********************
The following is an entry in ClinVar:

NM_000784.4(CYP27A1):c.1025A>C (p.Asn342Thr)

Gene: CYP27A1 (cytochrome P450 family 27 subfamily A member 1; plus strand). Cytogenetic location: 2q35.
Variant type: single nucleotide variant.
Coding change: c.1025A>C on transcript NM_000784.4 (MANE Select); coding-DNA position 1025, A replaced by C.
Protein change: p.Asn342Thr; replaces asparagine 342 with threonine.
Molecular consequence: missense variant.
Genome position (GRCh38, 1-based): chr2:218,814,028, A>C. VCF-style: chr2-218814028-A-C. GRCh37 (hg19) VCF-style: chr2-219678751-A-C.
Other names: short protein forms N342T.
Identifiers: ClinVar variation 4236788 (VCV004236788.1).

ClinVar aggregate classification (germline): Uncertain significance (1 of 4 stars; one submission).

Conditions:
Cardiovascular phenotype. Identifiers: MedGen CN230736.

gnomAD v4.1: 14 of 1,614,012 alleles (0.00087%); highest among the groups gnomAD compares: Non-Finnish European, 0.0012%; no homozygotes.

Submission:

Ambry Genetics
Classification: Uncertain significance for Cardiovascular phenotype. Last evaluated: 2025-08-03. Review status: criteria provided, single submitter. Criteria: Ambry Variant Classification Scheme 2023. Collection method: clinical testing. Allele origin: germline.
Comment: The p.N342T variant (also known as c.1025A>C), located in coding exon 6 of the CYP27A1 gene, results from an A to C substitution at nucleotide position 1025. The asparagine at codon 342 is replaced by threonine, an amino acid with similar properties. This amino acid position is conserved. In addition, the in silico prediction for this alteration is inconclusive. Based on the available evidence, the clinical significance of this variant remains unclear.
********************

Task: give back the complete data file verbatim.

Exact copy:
The following is an entry in ClinVar:

NM_000784.4(CYP27A1):c.1025A>C (p.Asn342Thr)

Gene: CYP27A1 (cytochrome P450 family 27 subfamily A member 1; plus strand). Cytogenetic location: 2q35.
Variant type: single nucleotide variant.
Coding change: c.1025A>C on transcript NM_000784.4 (MANE Select); coding-DNA position 1025, A replaced by C.
Protein change: p.Asn342Thr; replaces asparagine 342 with threonine.
Molecular consequence: missense variant.
Genome position (GRCh38, 1-based): chr2:218,814,028, A>C. VCF-style: chr2-218814028-A-C. GRCh37 (hg19) VCF-style: chr2-219678751-A-C.
Other names: short protein forms N342T.
Identifiers: ClinVar variation 4236788 (VCV004236788.1).

ClinVar aggregate classification (germline): Uncertain significance (1 of 4 stars; one submission).

Conditions:
Cardiovascular phenotype. Identifiers: MedGen CN230736.

gnomAD v4.1: 14 of 1,614,012 alleles (0.00087%); highest among the groups gnomAD compares: Non-Finnish European, 0.0012%; no homozygotes.

Submission:

Ambry Genetics
Classification: Uncertain significance for Cardiovascular phenotype. Last evaluated: 2025-08-03. Review status: criteria provided, single submitter. Criteria: Ambry Variant Classification Scheme 2023. Collection method: clinical testing. Allele origin: germline.
Comment: The p.N342T variant (also known as c.1025A>C), located in coding exon 6 of the CYP27A1 gene, results from an A to C substitution at nucleotide position 1025. The asparagine at codon 342 is replaced by threonine, an amino acid with similar properties. This amino acid position is conserved. In addition, the in silico prediction for this alteration is inconclusive. Based on the available evidence, the clinical significance of this variant remains unclear.